This is another technique presented by Doug Lemov in his collection of methods for classroom discipline that, to my mind, resonates strongly with his techniques for actual teaching. It’s quite simple, but very powerful: if you want someone to do something, tell them exactly what actions they need to take.

To elaborate: quite often if children (well, people) fail to follow an instruction, it’s not that they’re being deliberately obstructive, merely incompetent. An instruction such as ‘Behave yourself!’ is ambiguous; it tells the child they’re doing something wrong, but doesn’t state what’s actually required. Even the more specific, ‘Stop fidgeting!’ only makes it clear what’s wrong, not how to fix it.

‘Please sit down and face this way,’ gives a nice clear to-do list, and even a child who is in something of a bolshy mood might find it easier to just to get on with it than continue to resist in the face of such calm clarity.

Creating a Charismatic Encounter: LABBS Directors Weekend, Part 3

Cause, Crisis, and our Guest Educator


My last post on this subject talked about how I had set up the framing values in the delegate pack, curriculum, and specific activities of last month’s LABBS Directors Weekend as a typical cause and crisis in order to facilitate a charismatic encounter.* And the first in this series talked a little about the reputational aura that surrounded our guest educator, Dr Jim Henry, and how this likewise helped our delegates give themselves over to the experience.

Before moving onto the aspects of the event that created the euphoric bonds of communion, I thought it worth discussing in a little more detail how Jim himself deployed elements of the charismatic toolkit.

Jim both rehearses and teaches directors to rehearse using the Cause of sincerity: ‘Not what, but why’. For him, it is vital that singers should be given space to feel the music and be expressive for themselves. Instilling ‘interpretation’ by a series of technical instructions (get louder here, pause there, etc) not only produces a mechanical, device-led performance, but robs singers of the opportunity to invest their own emotions in what they do.

Fascinating Lyrics, and Another Widget


Thursday took me back for a second visit to Fascinating Rhythm in South Gloucestershire, this time to focus on the second of their new contest pieces they are preparing for the Ladies Association of British Barbershop Singers Convention in the autumn. They had sung through it to me the week before, which meant I could arrive prepared with a sense of the ways I could be most immediately helpful. The back-to-back visits also allowed us to revisit the work we had done the week before and make sure that was getting embedded nicely (which it was).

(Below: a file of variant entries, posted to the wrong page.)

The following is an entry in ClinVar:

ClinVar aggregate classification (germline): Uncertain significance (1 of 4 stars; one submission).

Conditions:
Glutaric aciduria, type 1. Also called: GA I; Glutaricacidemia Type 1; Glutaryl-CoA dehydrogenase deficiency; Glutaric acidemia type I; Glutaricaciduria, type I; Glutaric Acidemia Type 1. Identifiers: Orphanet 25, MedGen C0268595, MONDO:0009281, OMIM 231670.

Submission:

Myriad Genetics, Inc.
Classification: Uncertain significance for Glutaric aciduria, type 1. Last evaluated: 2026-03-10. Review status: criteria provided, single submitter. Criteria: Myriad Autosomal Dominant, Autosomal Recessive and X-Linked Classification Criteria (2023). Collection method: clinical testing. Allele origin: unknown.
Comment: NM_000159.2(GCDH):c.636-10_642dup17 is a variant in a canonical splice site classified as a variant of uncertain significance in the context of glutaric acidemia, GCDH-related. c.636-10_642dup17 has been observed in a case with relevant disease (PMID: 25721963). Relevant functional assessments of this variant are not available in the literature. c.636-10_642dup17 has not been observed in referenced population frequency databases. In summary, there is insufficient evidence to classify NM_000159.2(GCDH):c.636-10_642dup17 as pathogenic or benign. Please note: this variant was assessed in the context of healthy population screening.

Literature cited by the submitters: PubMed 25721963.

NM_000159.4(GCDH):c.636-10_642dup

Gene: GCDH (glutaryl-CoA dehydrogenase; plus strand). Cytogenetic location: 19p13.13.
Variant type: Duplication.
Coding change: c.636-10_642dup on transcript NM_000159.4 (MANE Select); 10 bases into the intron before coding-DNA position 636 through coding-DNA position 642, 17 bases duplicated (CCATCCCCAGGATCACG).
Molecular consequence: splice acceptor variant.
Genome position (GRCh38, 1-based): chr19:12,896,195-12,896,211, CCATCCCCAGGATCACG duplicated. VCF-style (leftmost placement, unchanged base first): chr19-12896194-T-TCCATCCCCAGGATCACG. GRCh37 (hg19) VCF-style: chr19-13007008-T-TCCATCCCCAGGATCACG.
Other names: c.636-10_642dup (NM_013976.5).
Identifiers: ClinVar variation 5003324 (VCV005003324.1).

Both the songs the chorus is currently working on have specific musical challenges defined by the primary area of interest in the material.* Last week it was rhythm, this week lyrics. I was reflecting on this on the way home, and wondering if it is always going to be the case that the thing that makes a song distinctive and special is also the element that makes the most pressing technical demands on the performers.

Bristol A Cappella

Assistant director James leading the warm-upAssistant director James leading the warm-up
Tuesday night took me back down to Bristol, this time to the heart of the University district, to work with a relatively new mixed group, Bristol A Cappella. I mention the university not because the chorus is particularly connected with it (though a handful of the members are), but because their rehearsal venue is within a very few minutes’ walking distance of two of my addresses from my student days. The journey there had that odd quality of deep familiarity and strangeness you get returning to places you used to know well but have not seen for a long time.

Anyway, once inside a building I had walked past hundreds of times but never previously entered, it became much more like any normal coaching visit, with a group of willing singers and the opportunity to mess with their heads.

In the event, the head I ended up messing with the most was their director’s. Iain Hallam had the personal courage and trust in his ensemble to put working on his technique firmly on the agenda as part of our work, and that turned out to be a most productive way in to helping his singers achieve more.